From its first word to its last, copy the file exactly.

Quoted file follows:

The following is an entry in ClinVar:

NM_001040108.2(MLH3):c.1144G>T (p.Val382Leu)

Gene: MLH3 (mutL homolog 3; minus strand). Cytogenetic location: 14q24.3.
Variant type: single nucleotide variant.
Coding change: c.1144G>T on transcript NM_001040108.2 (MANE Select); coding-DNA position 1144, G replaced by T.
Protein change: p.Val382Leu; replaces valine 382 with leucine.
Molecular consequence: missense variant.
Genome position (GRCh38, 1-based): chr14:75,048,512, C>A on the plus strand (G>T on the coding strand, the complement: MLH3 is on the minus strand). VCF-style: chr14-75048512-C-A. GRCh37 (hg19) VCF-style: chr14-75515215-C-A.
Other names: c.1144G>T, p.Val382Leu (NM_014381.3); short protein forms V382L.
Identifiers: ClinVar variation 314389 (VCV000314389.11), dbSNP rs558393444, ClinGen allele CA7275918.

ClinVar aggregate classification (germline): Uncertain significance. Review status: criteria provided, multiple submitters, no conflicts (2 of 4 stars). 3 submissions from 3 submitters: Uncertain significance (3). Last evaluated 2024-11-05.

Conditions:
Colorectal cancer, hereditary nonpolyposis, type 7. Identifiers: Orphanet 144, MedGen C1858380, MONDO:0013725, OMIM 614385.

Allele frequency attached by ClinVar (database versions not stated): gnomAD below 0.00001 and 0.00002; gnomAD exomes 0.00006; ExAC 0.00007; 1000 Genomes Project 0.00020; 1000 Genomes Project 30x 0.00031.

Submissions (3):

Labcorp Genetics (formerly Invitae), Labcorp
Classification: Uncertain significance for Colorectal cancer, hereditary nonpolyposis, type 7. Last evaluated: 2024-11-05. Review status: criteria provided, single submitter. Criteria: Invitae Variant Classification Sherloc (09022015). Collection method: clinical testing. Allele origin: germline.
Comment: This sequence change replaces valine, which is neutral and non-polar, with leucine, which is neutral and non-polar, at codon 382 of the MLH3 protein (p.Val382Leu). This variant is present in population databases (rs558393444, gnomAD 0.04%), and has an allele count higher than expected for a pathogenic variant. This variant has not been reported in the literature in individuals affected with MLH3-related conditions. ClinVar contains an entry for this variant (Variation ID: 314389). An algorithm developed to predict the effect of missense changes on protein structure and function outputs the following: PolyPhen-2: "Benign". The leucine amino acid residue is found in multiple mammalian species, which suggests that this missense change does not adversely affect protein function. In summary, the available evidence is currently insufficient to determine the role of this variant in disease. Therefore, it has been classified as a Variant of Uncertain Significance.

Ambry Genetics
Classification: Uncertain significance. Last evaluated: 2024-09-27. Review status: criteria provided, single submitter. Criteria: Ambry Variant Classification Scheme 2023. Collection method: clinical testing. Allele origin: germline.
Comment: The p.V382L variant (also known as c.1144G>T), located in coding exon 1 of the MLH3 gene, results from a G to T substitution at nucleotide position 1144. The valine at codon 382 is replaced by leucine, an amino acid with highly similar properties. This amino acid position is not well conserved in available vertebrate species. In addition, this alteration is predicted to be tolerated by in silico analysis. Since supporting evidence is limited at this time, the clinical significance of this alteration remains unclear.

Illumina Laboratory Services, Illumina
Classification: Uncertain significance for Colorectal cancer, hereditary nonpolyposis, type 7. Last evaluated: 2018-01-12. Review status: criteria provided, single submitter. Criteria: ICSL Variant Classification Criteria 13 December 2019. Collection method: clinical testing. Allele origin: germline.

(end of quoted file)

The following is an entry in ClinVar:

NM_001040108.2(MLH3):c.1144G>T (p.Val382Leu)

Gene: MLH3 (mutL homolog 3; minus strand). Cytogenetic location: 14q24.3.
Variant type: single nucleotide variant.
Coding change: c.1144G>T on transcript NM_001040108.2 (MANE Select); coding-DNA position 1144, G replaced by T.
Protein change: p.Val382Leu; replaces valine 382 with leucine.
Molecular consequence: missense variant.
Genome position (GRCh38, 1-based): chr14:75,048,512, C>A on the plus strand (G>T on the coding strand, the complement: MLH3 is on the minus strand). VCF-style: chr14-75048512-C-A. GRCh37 (hg19) VCF-style: chr14-75515215-C-A.
Other names: c.1144G>T, p.Val382Leu (NM_014381.3); short protein forms V382L.
Identifiers: ClinVar variation 314389 (VCV000314389.11), dbSNP rs558393444, ClinGen allele CA7275918.

ClinVar aggregate classification (germline): Uncertain significance. Review status: criteria provided, multiple submitters, no conflicts (2 of 4 stars). 3 submissions from 3 submitters: Uncertain significance (3). Last evaluated 2024-11-05.

Conditions:
Colorectal cancer, hereditary nonpolyposis, type 7. Identifiers: Orphanet 144, MedGen C1858380, MONDO:0013725, OMIM 614385.

Allele frequency attached by ClinVar (database versions not stated): gnomAD below 0.00001 and 0.00002; gnomAD exomes 0.00006; ExAC 0.00007; 1000 Genomes Project 0.00020; 1000 Genomes Project 30x 0.00031.

Submissions (3):

Labcorp Genetics (formerly Invitae), Labcorp
Classification: Uncertain significance for Colorectal cancer, hereditary nonpolyposis, type 7. Last evaluated: 2024-11-05. Review status: criteria provided, single submitter. Criteria: Invitae Variant Classification Sherloc (09022015). Collection method: clinical testing. Allele origin: germline.
Comment: This sequence change replaces valine, which is neutral and non-polar, with leucine, which is neutral and non-polar, at codon 382 of the MLH3 protein (p.Val382Leu). This variant is present in population databases (rs558393444, gnomAD 0.04%), and has an allele count higher than expected for a pathogenic variant. This variant has not been reported in the literature in individuals affected with MLH3-related conditions. ClinVar contains an entry for this variant (Variation ID: 314389). An algorithm developed to predict the effect of missense changes on protein structure and function outputs the following: PolyPhen-2: "Benign". The leucine amino acid residue is found in multiple mammalian species, which suggests that this missense change does not adversely affect protein function. In summary, the available evidence is currently insufficient to determine the role of this variant in disease. Therefore, it has been classified as a Variant of Uncertain Significance.

Ambry Genetics
Classification: Uncertain significance. Last evaluated: 2024-09-27. Review status: criteria provided, single submitter. Criteria: Ambry Variant Classification Scheme 2023. Collection method: clinical testing. Allele origin: germline.
Comment: The p.V382L variant (also known as c.1144G>T), located in coding exon 1 of the MLH3 gene, results from a G to T substitution at nucleotide position 1144. The valine at codon 382 is replaced by leucine, an amino acid with highly similar properties. This amino acid position is not well conserved in available vertebrate species. In addition, this alteration is predicted to be tolerated by in silico analysis. Since supporting evidence is limited at this time, the clinical significance of this alteration remains unclear.

Illumina Laboratory Services, Illumina
Classification: Uncertain significance for Colorectal cancer, hereditary nonpolyposis, type 7. Last evaluated: 2018-01-12. Review status: criteria provided, single submitter. Criteria: ICSL Variant Classification Criteria 13 December 2019. Collection method: clinical testing. Allele origin: germline.